Alison Bridges Gottfriedson fought for Indian treaty rights
Tribal-treaty fishing-rights activist and former Puyallup tribal councilwoman Alison Bridges Gottfriedson is dead at 57.
Seattle Times staff reporter
Alison Bridges Gottfriedson, nationally celebrated as a warrior for Indian treaty rights, is mourned this week by Indian activists from around the country following her sudden death July 18 from a stroke. She was 57.
Born Oct. 18, 1951, in Tacoma, Mrs. Gottfriedson for most of her life was enrolled in the Puyallup Tribe and served two terms on the tribal council. She recently changed her enrollment to the Squaxin Island Tribe.
Mrs. Gottfriedson was most famous for her activism on behalf of treaty-fishing rights during the 1960s and '70s, literally becoming the poster child for the movement when, as a young woman, she was photographed as a Washington state game agent twisted her arms behind her during a 1970 raid on a Puyallup riverbank fish encampment.
State officials at the time scoffed at the fish-ins on the banks of the Puyallup and Nisqually rivers. But public sentiment was affected by the spectacle of women, children such as Mrs. Gottfriedson, and her uncle, Billy Frank Jr., arrested time and again for fishing. When Marlon Brando joined the fish-ins, the movement was catapulted to national fame.
Carol Burns, a documentary film maker, captured the drama in her 1971 film As Long as the Rivers Run. She remembered Mrs. Gottfriedson as a brave young girl, who while slight in stature, never backed down. "It was not as though she at some point decided to join the struggle," Burns said. "She was born to it."
Before she was even 3 years old, Mrs. Gottfriedson was watching as her father, Alvin Bridges, was arrested outside their home for fishing. She could not know at the time that she, too, would be arrested over and over, throughout her life, said Billy Frank Jr., a Nisqually tribal elder and chairman of the Northwest Indian Fisheries Commission.
"She spent a lifetime, fighting for our rights, just time after time, fishing and going to jail," Frank said. "She was just a rock, she was just solid, and always there. She represented all of us tribal people that are now free to fish, to dig clams, to dive and make a living on geoducks."
The fish-ins lead to the filing of the U.S. v. Washington lawsuit decided with the landmark 1974 Boldt decision, affirming Western Washington treaty tribes' right to half the catch.
Subsequent decisions from that case have since affirmed tribal-treaty rights to harvest shellfish and required the state to fix road culverts blocking salmon passage.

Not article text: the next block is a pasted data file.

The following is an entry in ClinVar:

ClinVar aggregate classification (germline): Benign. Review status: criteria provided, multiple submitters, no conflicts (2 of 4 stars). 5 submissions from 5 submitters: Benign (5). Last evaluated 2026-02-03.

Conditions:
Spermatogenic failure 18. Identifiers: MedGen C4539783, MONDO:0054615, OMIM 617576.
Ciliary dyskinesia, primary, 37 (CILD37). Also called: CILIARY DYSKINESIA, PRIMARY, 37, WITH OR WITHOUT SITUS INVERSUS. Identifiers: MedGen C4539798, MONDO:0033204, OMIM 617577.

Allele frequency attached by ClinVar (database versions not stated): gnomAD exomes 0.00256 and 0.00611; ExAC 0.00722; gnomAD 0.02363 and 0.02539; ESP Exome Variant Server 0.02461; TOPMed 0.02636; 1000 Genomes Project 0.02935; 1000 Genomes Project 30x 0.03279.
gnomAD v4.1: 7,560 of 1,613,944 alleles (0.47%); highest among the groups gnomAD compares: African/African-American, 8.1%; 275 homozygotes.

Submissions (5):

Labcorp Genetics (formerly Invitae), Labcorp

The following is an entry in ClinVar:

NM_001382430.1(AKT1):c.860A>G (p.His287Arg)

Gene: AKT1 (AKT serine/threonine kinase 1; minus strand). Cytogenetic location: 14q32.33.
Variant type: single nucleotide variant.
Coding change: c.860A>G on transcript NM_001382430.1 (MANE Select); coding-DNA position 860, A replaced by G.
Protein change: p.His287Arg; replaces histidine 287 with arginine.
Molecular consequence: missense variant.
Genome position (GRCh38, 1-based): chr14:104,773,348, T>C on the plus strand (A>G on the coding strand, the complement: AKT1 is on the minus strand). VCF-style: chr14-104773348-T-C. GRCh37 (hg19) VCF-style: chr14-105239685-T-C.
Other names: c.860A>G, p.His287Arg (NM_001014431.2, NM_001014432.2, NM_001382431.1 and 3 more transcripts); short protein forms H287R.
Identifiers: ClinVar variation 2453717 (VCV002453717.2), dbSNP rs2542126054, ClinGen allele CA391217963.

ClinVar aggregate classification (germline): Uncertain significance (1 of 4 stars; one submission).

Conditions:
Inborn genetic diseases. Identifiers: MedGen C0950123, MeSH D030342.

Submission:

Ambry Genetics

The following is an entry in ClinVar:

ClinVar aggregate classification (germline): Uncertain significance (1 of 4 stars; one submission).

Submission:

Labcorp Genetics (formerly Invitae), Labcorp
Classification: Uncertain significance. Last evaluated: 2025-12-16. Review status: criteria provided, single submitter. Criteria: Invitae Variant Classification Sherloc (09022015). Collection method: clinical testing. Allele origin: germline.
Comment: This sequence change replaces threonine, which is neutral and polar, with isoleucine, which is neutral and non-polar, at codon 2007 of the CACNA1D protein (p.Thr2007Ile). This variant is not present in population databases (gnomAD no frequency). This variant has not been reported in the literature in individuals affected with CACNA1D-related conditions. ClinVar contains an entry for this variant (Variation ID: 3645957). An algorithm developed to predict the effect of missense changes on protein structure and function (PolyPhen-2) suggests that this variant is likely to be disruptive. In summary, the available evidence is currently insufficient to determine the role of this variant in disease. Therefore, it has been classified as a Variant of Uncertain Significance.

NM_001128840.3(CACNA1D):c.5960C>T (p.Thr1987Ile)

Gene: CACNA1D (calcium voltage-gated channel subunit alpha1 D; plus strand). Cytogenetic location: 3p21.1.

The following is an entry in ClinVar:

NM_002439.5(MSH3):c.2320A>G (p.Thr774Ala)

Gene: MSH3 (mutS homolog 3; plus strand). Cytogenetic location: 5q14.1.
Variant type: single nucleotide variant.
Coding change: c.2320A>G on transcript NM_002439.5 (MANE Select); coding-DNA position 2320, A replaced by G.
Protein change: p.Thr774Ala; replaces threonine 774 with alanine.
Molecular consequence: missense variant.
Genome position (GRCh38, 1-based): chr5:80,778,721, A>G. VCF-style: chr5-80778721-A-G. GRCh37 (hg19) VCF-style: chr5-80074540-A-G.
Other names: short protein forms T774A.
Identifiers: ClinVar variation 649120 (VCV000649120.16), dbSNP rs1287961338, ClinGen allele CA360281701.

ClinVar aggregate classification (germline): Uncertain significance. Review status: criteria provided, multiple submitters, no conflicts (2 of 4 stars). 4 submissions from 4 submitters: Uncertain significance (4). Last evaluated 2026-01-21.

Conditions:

Mrs. Gottfriedson embroiled herself in many causes throughout her life, from starting and serving as chair of the Wha-he-lut Indian School at Nisqually, to her conviction with her husband in 2007 for selling cigarettes from a trading post at the Frank's Landing Indian Community near Olympia.
Mrs. Gottfriedson maintained that the sales went to fund the school and other community interests.
Government agents raided the smokeshop in May 2007, and Mrs. Gottfriedson and her husband, Henry, pleaded guilty to felony charges of selling contraband cigarettes last August.
The two were not sentenced to jail time but were ordered to make restitution to the state for millions of dollars in back cigarette taxes.
Mrs. Gottfriedson lived at Frank's Landing Indian Community near Olympia throughout her life. She is survived by her husband, of Frank's Landing; sister Suzette Bridges of Yelm, Thurston County; sons Adochas of Olympia and Spap-ull of Frank's Landing; mother Maisell McCloud Bridges of Frank's Landing and seven grandchildren. She was preceded in death by sister Valerie Bridges, and her father, Alvin James Bridges, also of Frank's Landing.
Services were held at the WaHeLut Indian School.
Lynda V. Mapes: 206-464-2736 or email@example.com
The information in this article, originally published July 24, 2009, was corrected. The photo of Alison Bridges Gottfriedson accompanying her obituary contained on incorrect caption. It should have included the photographer's credit, Dolores Varela Phillips
Copyright © 2009 The Seattle Times Company
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